Saxon Survivor

Meissen Porcelain Manufactory

Three years ago, the 300-year-old porcelain manufacturer Meissen was about to bite the dust. But now, thanks to a rapid brand extension, from jewellery to furniture, the state-owned company is back on the luxury label list
Wallpaper* magazine issue 153

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Three years ago German business strategist Christian Kurtzke was offered a “mission impossible” challenge: to turn a loss-making, national manufacturing treasure into a global luxury brand with no additional financing. The treasure in question was the state-owned Meissen Porcelain Manufactory. At 300 years old it is Germany’s oldest and most esteemed porcelain firm and the symbolic heart and soul of the state of Saxony; rich in tradition, heritage and standards of excellence. But in 2008, after years of stagnation, Meissen was in trouble, choking on the dust of its own antiquity and bleeding millions. The challenge that tempted Kurtzke, was not just about blowing off the dust, implementing new entrepreneurial structures, launching new products and setting up new business areas, but also the opportunity to “reinvent the company from scratch whilst remaining loyal to its DNA”. The catch was that being state-owned, and therefore according to European law, this turn-around had to happen using purely operational capital. “That really was a ‘mission impossible’”, says Kurtzke, so naturally enough he accepted.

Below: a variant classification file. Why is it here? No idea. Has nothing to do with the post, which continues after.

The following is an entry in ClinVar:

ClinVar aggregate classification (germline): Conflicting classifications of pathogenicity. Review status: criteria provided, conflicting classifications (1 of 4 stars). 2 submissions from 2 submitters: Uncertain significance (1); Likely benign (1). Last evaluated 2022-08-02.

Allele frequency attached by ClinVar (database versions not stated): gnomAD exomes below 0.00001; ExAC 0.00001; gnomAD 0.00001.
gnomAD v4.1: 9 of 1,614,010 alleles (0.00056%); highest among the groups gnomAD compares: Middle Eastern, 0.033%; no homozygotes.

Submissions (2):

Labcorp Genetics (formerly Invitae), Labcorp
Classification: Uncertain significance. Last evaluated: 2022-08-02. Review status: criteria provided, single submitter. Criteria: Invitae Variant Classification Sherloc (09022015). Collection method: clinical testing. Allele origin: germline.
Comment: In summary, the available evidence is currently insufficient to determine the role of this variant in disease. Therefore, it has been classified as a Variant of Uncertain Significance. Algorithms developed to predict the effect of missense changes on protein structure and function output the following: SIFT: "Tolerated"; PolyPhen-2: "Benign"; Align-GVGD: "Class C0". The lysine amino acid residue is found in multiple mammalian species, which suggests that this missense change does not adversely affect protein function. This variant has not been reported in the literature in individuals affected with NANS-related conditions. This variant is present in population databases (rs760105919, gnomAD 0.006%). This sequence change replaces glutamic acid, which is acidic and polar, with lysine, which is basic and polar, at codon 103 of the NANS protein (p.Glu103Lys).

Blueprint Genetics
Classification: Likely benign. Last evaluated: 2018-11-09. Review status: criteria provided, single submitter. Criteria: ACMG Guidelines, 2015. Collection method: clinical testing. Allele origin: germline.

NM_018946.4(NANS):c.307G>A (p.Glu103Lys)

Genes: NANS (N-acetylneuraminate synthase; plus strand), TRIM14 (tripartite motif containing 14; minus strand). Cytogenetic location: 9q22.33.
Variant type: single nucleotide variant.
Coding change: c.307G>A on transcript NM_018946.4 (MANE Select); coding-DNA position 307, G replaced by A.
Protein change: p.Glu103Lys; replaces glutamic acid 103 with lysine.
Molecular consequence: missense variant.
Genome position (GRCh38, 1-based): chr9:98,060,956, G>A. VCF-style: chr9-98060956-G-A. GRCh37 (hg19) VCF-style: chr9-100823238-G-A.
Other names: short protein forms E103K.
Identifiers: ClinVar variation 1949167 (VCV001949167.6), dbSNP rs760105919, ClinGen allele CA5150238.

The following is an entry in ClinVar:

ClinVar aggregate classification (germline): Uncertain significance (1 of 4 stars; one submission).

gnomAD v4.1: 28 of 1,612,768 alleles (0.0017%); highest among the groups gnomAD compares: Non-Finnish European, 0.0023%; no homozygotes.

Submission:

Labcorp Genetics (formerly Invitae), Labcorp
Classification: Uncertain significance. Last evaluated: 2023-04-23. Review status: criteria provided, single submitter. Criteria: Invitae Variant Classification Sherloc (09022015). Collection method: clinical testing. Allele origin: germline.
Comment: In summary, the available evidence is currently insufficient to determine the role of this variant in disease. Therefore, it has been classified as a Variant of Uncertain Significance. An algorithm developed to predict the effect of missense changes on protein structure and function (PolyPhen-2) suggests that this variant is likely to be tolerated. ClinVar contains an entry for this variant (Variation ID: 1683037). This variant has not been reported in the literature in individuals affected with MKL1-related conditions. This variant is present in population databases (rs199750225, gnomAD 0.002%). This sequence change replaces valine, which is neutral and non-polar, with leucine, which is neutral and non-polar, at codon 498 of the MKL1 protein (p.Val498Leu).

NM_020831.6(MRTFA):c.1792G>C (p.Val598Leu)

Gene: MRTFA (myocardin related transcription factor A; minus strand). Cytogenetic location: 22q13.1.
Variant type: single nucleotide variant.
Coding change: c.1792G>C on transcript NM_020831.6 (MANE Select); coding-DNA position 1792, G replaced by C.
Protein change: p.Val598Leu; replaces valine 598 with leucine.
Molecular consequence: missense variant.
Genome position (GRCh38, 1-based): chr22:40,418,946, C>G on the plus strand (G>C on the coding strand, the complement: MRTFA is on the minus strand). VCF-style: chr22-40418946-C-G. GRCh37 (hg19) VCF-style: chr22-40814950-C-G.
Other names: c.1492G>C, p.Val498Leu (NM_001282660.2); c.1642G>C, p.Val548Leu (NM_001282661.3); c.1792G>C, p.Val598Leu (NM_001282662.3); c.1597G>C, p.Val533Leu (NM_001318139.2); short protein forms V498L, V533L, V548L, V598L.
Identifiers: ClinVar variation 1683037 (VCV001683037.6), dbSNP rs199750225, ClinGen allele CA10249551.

The problems facing the European porcelain industry, not just Meissen, are well known. For Kurtzke the first problem Meissen was facing when he took over as managing director in 2008 lay in an over concentration on the saturated and declining tableware market. The second was that internally the company was filled with highly skilled craftspeople yet had barely changed structurally since the war: the GDR ended over twenty years ago yet “the Wall came down for Meissen just three years ago” he adds. Kurtzke’s third problem was that he took over as managing director of the company right in the middle of the global financial crisis. Nevertheless, he managed, through a radical shake-up of staff and structuring and some surprising diversification to generate “double-digit growth within two years”. “I changed everything so that everything would stay the way it is – I had to”, he adds. This included causing a scandal by smashing skiploads of unsellable stock and also dismantling the entire design team in favour of a global network of external designers (“Meissen is unique in craftsmanship but don’t ask us to design”). There then followed the lightning development of a new Meissen architectural tile range, new flagship stores in China and Taiwan, a second HQ in Milan to be called the Meissen Villa, a jewellery range, an “Art Campus” for guest fine artists and now, previewed for the first time here in Wallpaper, a furniture and furnishing fabric collection called Meissen Home.

“The speed of it all sometimes scares me,” says Kurtzke, “because I am violating every rule in every management book. Normally you have to be really cautious with this kind of brand diversification: slowly introducing new products and lines over years not months, but I don’t have the time. To cope with crisis you need to create diversity and you have to reach a critical speed; like with a stuck car you need to gain momentum to get out of the rut”. So far, his breakneck velocity approach seems to be paying off:  “The nice thing is that the market is reacting well to it – our new silk scarf line, for example, sold out within three months” and, he says, the company with its 600-strong staff is already in profit again with a revenue of some 40 million Euros. But Kurtzke has the future to think of and they are not quite out of the woods yet: “the revenue needs to be at least 80 million so the company sustains” and this, he believes is only possible through diversity in order to absorb knocks that the markets might throw at it…